Researchers from Aalto University Finland have developed for the first time, a method for creating amorphous topological superconducting materials that could drastically reduce the requirements for quantum computing.
‘Randomly sprinkled magnetic atoms (red arrows) on a superconducting surface (Shiba Glass) may give rise to a topological superconducting phase.”
Topological superconductors and insulators are priority amongst quantum physicists looking to create the next generation of supercomputers due to their lossless properties. Meaning that they do lose electrical or electromagnetic energy over time like ordinary devices.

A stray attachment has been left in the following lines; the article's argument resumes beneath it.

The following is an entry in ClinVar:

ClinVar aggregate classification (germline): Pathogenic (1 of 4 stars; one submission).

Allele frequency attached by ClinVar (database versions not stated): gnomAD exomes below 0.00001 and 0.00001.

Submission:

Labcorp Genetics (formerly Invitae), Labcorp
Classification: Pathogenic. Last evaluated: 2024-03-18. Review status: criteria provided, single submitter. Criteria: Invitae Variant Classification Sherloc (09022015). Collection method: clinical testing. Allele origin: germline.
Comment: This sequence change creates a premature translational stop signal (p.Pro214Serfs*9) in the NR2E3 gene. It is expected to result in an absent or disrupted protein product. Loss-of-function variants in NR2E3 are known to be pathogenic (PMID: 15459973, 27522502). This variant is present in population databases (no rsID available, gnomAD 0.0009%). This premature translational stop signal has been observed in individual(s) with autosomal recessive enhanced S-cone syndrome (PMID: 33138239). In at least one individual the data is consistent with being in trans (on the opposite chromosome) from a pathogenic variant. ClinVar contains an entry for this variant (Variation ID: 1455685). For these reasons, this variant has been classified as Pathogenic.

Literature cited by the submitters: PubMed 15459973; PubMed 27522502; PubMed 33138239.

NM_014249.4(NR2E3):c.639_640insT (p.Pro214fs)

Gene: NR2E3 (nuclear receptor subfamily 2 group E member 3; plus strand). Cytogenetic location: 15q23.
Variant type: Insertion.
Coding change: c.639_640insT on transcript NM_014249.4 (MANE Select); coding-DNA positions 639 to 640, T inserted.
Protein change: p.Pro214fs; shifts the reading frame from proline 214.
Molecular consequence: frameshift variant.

Simply put – they are more energy efficiency.
However most topological materials proposed for quantum computing thus far have required pristine crystalline structures in order to sustain their uniquely superconductive states.
‘We have presented a method of fabricating topological materials in amorphous systems with randomly placed constituents. This means we can achieve superconductivity in the material by sprinkling magnetic atoms on a superconducting surface completely at random, not in highly-defined and ornamented lattices, for example,’ explains doctoral student Kim Pöyhönen.
‘Getting highly irregular, random systems to work as topological superconductors will potentially make their fabrication and manufacture much more convenient compared to current methods,’ says research group leader, Docent Teemu Ojanen.
For now the amorphous material is still in it’s experimental stages though we can expect that it will be a game charger for opening access to these super computers once it finally does break on to the scene.